When my son was 3, I would always hear, “he’s so cute”. When my son was 8, I would often hear, “he has the most beautiful smile”. My son is now 14, and I don’t hear those comments anymore. Has he reached the age where he is no longer seen as adorable? As with so many other black boys, does he now elicit fear?
My son was adopted when he was 2 1/2, after experiencing early childhood trauma. The effects of which follow him to this day. This trauma has impacted his mental health. Luckily, he has been receiving therapeutic supports. Most black children do not have access to mental health services. But even with his supports, many people who do not know him, don’t see a child struggling with his mental health. They will likely see a black boy they would classify as a “thug”. Those who know my son, know he is a beautiful human with a large heart. He has so much love to give.
The colour of his skin, combined with his mental health struggles, has resulted in negative interactions for my son within the community, the school and the law. He’s only 14.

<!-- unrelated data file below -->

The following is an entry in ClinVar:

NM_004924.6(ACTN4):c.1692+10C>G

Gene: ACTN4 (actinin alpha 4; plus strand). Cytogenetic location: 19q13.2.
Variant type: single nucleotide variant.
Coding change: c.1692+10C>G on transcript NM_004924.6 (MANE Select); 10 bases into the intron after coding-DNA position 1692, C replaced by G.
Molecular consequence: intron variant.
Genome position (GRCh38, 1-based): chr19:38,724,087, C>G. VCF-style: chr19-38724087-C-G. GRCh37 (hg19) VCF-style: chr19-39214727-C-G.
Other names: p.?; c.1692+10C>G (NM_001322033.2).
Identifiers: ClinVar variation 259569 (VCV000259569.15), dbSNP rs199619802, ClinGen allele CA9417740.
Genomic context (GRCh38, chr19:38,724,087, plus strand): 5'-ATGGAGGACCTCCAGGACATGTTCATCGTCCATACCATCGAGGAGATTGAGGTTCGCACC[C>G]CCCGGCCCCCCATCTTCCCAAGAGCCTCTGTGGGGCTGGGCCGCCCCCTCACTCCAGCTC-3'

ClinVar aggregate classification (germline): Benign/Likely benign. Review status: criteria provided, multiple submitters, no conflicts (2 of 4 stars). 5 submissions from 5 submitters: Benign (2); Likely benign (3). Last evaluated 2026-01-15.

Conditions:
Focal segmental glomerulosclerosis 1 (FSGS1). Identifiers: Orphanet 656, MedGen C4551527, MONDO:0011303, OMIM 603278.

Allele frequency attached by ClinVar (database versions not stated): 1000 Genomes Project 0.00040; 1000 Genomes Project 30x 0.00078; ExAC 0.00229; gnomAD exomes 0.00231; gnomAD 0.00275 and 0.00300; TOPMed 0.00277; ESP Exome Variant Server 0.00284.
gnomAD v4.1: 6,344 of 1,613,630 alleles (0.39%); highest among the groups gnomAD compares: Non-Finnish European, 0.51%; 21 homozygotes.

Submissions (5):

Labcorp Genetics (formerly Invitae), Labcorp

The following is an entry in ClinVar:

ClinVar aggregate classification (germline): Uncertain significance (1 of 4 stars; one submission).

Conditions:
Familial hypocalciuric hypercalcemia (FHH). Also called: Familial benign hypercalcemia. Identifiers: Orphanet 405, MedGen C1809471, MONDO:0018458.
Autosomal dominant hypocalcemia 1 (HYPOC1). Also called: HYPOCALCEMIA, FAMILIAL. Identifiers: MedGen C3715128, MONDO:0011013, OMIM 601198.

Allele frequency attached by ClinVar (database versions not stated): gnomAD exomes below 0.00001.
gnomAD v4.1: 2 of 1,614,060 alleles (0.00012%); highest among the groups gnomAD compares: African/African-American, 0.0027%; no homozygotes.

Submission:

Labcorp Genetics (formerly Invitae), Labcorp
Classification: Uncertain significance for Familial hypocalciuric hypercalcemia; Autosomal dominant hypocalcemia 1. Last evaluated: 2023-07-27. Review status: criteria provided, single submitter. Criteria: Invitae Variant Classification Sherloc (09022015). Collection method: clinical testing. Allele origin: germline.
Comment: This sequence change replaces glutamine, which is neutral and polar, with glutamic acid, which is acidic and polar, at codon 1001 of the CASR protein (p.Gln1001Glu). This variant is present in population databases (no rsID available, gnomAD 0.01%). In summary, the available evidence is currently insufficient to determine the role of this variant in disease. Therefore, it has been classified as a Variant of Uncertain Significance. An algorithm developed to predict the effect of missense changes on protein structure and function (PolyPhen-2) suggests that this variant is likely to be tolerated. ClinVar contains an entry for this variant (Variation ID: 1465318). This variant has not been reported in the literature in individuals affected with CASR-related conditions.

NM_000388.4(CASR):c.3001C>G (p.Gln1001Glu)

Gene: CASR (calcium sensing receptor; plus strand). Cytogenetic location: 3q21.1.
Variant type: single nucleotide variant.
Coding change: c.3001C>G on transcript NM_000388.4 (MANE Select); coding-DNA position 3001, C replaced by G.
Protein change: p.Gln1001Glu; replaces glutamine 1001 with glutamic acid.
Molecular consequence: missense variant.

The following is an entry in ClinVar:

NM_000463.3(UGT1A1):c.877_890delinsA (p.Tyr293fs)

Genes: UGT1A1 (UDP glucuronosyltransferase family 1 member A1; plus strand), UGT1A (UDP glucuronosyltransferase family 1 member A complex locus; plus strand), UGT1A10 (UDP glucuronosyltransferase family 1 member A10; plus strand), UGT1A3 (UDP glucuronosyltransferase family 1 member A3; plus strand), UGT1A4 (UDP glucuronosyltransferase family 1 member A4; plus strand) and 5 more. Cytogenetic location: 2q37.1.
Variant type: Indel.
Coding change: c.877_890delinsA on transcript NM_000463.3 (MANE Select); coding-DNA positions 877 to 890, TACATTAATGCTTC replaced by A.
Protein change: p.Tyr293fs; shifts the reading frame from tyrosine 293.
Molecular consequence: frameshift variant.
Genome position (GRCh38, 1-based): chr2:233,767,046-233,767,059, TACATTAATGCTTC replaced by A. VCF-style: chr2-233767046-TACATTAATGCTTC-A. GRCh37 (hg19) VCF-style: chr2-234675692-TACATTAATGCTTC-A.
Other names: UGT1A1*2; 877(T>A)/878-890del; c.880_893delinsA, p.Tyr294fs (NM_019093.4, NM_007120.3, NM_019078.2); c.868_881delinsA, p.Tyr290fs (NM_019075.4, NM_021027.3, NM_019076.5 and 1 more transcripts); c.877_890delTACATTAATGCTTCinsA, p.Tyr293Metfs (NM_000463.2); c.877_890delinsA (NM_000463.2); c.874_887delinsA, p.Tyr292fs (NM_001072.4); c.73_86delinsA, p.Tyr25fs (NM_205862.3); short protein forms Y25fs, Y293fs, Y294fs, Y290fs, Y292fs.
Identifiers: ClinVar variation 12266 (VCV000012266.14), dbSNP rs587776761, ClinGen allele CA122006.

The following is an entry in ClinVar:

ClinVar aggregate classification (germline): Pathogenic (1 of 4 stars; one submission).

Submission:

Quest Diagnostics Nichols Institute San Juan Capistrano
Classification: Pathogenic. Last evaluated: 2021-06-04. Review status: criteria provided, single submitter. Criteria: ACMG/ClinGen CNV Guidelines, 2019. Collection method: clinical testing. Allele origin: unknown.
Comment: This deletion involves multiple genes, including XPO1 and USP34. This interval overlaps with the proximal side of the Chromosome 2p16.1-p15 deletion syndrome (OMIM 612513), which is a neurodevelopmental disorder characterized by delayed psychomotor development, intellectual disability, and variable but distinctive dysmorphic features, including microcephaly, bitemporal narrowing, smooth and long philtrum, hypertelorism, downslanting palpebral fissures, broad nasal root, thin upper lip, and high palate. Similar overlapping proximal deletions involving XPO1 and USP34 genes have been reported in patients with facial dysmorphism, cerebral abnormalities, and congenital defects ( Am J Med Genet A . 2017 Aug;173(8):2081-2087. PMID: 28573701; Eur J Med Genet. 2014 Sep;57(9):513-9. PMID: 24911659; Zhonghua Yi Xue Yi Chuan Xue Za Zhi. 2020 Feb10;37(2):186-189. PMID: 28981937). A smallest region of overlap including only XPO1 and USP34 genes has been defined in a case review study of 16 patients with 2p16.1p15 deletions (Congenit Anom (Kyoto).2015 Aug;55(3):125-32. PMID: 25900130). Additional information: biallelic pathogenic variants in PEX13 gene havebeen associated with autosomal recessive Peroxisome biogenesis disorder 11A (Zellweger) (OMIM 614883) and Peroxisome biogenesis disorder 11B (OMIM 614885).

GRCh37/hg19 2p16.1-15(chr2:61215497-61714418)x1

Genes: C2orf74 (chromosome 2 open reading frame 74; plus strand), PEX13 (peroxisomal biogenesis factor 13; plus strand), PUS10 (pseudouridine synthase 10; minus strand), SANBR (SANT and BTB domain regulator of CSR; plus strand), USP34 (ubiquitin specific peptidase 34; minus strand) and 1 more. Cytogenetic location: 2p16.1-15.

The roadblocks he has already encountered put him at a serious disadvantage. He is going to have to work 100 times harder just to receive a small percentage of the opportunities other youth his age will receive.
My son’s story is not unique. My heart breaks every time I hear similar stories of other black children. These children are an important part of our next generation. We have a responsibility to provide them with a road to success. But to do that, so many changes are needed.